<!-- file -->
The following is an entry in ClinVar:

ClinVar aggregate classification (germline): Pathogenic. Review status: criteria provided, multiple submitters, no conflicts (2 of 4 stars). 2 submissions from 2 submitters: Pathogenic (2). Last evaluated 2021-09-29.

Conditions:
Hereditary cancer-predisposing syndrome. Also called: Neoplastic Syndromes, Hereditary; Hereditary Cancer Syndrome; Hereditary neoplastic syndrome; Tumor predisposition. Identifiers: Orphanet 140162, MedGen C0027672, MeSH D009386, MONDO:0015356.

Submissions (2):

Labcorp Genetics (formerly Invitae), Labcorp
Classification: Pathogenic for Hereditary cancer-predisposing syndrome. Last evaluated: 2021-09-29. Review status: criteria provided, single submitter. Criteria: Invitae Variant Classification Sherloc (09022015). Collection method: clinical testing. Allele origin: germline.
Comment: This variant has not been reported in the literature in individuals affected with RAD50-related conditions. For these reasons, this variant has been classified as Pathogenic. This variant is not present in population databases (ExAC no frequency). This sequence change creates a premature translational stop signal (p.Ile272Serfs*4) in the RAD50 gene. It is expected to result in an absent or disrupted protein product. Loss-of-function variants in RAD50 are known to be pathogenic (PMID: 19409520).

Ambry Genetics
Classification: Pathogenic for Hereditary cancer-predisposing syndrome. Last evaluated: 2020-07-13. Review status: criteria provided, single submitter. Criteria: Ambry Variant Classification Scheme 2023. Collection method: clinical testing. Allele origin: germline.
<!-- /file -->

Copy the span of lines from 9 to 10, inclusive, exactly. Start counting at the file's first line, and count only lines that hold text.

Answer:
Ambry Genetics
Classification: Pathogenic for Hereditary cancer-predisposing syndrome. Last evaluated: 2020-07-13. Review status: criteria provided, single submitter. Criteria: Ambry Variant Classification Scheme 2023. Collection method: clinical testing. Allele origin: germline.